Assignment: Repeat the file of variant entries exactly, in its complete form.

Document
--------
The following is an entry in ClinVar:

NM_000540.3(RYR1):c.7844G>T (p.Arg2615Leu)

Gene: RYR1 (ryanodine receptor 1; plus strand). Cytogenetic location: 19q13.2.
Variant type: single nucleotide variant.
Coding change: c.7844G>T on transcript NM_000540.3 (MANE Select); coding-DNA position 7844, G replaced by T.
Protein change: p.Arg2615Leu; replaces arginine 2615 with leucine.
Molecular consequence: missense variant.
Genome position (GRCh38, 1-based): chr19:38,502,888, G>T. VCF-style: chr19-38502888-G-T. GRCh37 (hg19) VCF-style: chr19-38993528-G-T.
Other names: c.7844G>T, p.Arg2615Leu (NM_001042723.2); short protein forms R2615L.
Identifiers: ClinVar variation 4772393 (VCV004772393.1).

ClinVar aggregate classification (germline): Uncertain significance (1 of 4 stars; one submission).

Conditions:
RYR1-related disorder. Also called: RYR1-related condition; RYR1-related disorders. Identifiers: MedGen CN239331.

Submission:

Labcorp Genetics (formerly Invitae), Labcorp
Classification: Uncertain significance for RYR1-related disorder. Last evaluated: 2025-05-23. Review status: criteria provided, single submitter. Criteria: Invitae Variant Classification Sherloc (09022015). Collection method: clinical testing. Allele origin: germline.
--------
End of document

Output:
The following is an entry in ClinVar:

NM_000540.3(RYR1):c.7844G>T (p.Arg2615Leu)

Gene: RYR1 (ryanodine receptor 1; plus strand). Cytogenetic location: 19q13.2.
Variant type: single nucleotide variant.
Coding change: c.7844G>T on transcript NM_000540.3 (MANE Select); coding-DNA position 7844, G replaced by T.
Protein change: p.Arg2615Leu; replaces arginine 2615 with leucine.
Molecular consequence: missense variant.
Genome position (GRCh38, 1-based): chr19:38,502,888, G>T. VCF-style: chr19-38502888-G-T. GRCh37 (hg19) VCF-style: chr19-38993528-G-T.
Other names: c.7844G>T, p.Arg2615Leu (NM_001042723.2); short protein forms R2615L.
Identifiers: ClinVar variation 4772393 (VCV004772393.1).

ClinVar aggregate classification (germline): Uncertain significance (1 of 4 stars; one submission).

Conditions:
RYR1-related disorder. Also called: RYR1-related condition; RYR1-related disorders. Identifiers: MedGen CN239331.

Submission:

Labcorp Genetics (formerly Invitae), Labcorp
Classification: Uncertain significance for RYR1-related disorder. Last evaluated: 2025-05-23. Review status: criteria provided, single submitter. Criteria: Invitae Variant Classification Sherloc (09022015). Collection method: clinical testing. Allele origin: germline.